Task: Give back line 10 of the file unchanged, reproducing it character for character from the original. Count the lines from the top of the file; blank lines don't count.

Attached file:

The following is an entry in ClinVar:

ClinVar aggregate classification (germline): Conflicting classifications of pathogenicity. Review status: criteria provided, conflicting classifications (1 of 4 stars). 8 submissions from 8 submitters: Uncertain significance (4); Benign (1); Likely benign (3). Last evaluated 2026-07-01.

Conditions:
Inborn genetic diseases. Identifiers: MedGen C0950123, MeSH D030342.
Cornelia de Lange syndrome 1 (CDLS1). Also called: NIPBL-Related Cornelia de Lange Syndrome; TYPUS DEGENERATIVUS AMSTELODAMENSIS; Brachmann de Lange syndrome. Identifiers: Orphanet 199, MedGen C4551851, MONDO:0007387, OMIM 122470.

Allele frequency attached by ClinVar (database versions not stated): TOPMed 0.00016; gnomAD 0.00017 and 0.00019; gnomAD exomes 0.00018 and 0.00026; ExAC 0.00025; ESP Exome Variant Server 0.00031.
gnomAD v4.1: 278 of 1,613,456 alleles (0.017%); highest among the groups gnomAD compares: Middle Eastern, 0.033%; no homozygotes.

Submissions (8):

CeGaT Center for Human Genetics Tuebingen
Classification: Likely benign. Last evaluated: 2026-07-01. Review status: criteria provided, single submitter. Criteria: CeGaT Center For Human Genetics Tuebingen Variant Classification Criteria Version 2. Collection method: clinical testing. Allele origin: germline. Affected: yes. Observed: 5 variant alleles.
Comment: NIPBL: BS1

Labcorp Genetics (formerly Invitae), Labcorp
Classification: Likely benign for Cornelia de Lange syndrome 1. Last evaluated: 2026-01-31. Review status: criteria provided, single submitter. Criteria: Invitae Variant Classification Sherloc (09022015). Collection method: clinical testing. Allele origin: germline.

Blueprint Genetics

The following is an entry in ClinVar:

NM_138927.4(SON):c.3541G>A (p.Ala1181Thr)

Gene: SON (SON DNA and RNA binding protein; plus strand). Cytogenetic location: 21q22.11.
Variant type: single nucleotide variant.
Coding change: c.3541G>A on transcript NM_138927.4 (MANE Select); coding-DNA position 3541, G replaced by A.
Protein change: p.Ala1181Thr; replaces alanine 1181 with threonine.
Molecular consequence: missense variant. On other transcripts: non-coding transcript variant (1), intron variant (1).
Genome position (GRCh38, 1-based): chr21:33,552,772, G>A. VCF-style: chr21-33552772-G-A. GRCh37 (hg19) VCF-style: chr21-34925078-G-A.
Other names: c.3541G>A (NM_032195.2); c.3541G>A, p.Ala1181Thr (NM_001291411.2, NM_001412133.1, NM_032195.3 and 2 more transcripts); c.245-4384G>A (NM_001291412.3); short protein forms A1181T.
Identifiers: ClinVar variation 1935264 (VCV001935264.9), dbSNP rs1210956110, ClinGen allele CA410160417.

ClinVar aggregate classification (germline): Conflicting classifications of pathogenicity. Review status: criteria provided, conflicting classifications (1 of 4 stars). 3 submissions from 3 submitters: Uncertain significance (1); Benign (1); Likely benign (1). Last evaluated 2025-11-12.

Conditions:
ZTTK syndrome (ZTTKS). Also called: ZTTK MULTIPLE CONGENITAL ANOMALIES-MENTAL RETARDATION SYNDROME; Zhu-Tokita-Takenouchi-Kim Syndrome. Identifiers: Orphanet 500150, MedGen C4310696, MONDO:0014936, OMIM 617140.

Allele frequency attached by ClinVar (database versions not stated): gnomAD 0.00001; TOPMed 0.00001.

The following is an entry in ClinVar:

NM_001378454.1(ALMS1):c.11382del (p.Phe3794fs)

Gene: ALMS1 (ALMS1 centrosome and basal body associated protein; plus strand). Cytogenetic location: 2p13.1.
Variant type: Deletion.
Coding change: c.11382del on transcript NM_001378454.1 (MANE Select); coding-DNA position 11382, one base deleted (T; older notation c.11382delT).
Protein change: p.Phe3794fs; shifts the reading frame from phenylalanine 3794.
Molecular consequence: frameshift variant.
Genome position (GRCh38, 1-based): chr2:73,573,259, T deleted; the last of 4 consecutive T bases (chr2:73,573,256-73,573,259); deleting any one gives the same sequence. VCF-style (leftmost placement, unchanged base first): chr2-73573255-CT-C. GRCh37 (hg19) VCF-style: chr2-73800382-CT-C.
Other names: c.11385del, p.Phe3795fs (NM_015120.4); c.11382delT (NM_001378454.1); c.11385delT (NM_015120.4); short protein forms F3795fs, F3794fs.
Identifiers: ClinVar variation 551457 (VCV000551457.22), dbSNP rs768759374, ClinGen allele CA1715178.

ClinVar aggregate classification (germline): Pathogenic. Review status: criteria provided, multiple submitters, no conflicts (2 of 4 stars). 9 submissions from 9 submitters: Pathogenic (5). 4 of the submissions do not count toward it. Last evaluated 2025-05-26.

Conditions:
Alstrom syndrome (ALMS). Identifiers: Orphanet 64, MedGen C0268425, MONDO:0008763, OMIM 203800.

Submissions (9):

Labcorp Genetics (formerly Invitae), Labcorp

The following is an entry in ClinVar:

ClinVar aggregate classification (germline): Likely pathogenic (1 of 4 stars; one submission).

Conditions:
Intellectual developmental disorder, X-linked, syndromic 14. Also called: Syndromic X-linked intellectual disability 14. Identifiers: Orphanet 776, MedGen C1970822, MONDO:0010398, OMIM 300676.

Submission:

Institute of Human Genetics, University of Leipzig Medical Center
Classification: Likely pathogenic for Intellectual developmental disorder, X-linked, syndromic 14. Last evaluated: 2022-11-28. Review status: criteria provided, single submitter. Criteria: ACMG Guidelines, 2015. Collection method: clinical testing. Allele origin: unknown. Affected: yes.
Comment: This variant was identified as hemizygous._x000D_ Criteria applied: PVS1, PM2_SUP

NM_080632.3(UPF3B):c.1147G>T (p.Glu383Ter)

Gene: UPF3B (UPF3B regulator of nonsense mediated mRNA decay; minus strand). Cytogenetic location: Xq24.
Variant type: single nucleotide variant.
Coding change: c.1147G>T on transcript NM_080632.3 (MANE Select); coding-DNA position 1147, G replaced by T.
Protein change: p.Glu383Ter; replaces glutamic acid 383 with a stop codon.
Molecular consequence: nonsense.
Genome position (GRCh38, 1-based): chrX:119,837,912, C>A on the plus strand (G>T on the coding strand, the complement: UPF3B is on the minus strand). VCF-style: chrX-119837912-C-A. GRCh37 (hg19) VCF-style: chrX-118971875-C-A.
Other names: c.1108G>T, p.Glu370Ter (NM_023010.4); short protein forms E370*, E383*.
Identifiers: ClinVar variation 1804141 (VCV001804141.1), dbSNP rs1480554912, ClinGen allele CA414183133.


Classification: Likely benign. Last evaluated: 2026-07-01. Review status: criteria provided, single submitter. Criteria: CeGaT Center For Human Genetics Tuebingen Variant Classification Criteria Version 2. Collection method: clinical testing. Allele origin: germline. Affected: yes. Observed: 5 variant alleles.